On October fifth in Gig Harbor, Washington, Olympia resident Dick Meyer walked through the security gates of the Washington Corrections Center for Women (WCCW) headed for the visit room. “When I worked here thirty years ago,” he said, “they didn’t have all this security.”
The reason for his visit? To bring fair trade education to prisons through the Sustainable Prisons Project’s Science and Sustainability Lecture Series, a program geared toward scientific education and sustainable practices.
A former counselor for WCCW in the early 1970’s, Meyer left social work to become a small business owner in the Puget Sound region. The founder of Traditions Café in Olympia and owner of The Antique Sandwich Shop in Tacoma, Meyer currently uses his storefronts and free time to promote fair trade partnerships and awareness.
“I view talking about fair trade and doing outreach as something that’s motivating for me to do. Whatever opportunity to engage people in talking about values and relationships is important to me,” Meyer said.
Each month, the Sustainable Prisons Project hosts guest lecturers in three of Washington’s prisons to speak with offenders and DOC staff about topics related to science and sustainability. Speakers include scientists, engineers, environmentalists, farmers, business owners, and community activists, with topics ranging from bear ecology to sustainability in poetry.
Seated in a circle with DOC offenders and Sustainable Prisons Project staff, Meyer began his talk with a brief history of the fair trade movement. According to the Fair Trade Federation, of which Meyer is a member, fair trade is an economic partnership based on dialogue, transparency, and respect. Fair Trade organizations seek to create sustainable and positive change.
Stories about various products, such as clothing and chocolate, stimulated an hour-and-a-half long discussion between Meyer and the offenders about the issues surrounding fair trade. Having brought sample items from his stores, Meyer demonstrated what fair trade products look like and how the average person can go about finding and supporting such partnerships. Nearly all the products were hand-made by women cooperatives in developing countries.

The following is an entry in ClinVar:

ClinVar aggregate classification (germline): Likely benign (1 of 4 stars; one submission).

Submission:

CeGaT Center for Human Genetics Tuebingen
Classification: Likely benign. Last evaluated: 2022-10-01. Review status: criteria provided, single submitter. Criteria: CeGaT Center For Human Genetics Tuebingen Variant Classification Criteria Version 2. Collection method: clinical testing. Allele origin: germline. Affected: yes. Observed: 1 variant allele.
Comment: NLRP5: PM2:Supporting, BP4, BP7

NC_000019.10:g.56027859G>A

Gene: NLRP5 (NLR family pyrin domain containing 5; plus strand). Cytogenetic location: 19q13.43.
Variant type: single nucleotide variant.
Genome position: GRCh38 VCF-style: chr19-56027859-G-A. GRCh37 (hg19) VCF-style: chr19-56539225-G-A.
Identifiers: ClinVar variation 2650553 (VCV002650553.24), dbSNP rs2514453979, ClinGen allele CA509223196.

Through the Science and Sustainability Lecture Series, the Sustainable Prisons Project seeks to connect lecture participants to the larger world of scientific research and conservation while introducing offenders to educational and employment opportunities they may pursue upon release. A large part of this involves presenting on lecture topics that have relevancy and meaning to the offenders’ current situation as prison residents.
Meyer discussed the connection he saw between the women sitting with him in the prison and those working across the globe in conditions and economies that fair trade is trying to change. “The information is not readily available about how much the rest of the world has to work to survive,” he said. “And to a certain extent they can’t control their own destiny. The message is not exclusively, but predominately, about women, and to the extent women inmates can empathize and understand; I think that at least one part of it becomes a shared empathy.”
For more information about fair trade, visit www.traditionsfairtrade.com.